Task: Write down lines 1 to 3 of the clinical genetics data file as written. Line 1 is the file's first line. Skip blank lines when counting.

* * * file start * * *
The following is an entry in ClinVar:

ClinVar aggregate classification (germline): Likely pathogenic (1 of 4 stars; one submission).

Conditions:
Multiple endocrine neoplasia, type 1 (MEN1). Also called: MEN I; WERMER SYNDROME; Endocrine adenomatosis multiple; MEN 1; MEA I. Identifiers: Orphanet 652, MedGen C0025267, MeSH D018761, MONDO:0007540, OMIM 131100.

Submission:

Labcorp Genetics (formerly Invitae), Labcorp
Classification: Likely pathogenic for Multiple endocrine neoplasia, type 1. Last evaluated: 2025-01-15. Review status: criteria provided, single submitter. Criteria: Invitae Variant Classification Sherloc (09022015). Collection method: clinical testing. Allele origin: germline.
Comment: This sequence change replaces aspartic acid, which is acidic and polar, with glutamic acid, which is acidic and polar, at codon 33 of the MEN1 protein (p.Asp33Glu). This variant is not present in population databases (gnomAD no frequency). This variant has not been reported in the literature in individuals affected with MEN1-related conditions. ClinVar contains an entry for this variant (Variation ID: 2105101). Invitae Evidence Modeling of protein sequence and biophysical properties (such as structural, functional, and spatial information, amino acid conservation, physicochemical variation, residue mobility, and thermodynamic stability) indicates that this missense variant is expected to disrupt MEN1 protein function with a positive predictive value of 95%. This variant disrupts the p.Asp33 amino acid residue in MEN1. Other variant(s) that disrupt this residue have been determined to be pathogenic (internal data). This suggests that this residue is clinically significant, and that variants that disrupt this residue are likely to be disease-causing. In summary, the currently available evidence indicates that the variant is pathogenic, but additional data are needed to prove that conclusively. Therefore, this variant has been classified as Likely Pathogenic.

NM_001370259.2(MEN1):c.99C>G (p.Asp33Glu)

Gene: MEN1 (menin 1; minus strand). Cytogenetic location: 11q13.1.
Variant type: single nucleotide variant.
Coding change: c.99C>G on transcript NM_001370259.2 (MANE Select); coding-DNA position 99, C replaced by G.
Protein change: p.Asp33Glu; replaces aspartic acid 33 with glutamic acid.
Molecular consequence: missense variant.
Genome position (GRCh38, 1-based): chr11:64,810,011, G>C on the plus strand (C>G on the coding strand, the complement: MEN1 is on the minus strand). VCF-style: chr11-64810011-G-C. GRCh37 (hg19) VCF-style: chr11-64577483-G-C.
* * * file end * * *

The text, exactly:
The following is an entry in ClinVar:

ClinVar aggregate classification (germline): Likely pathogenic (1 of 4 stars; one submission).

Conditions: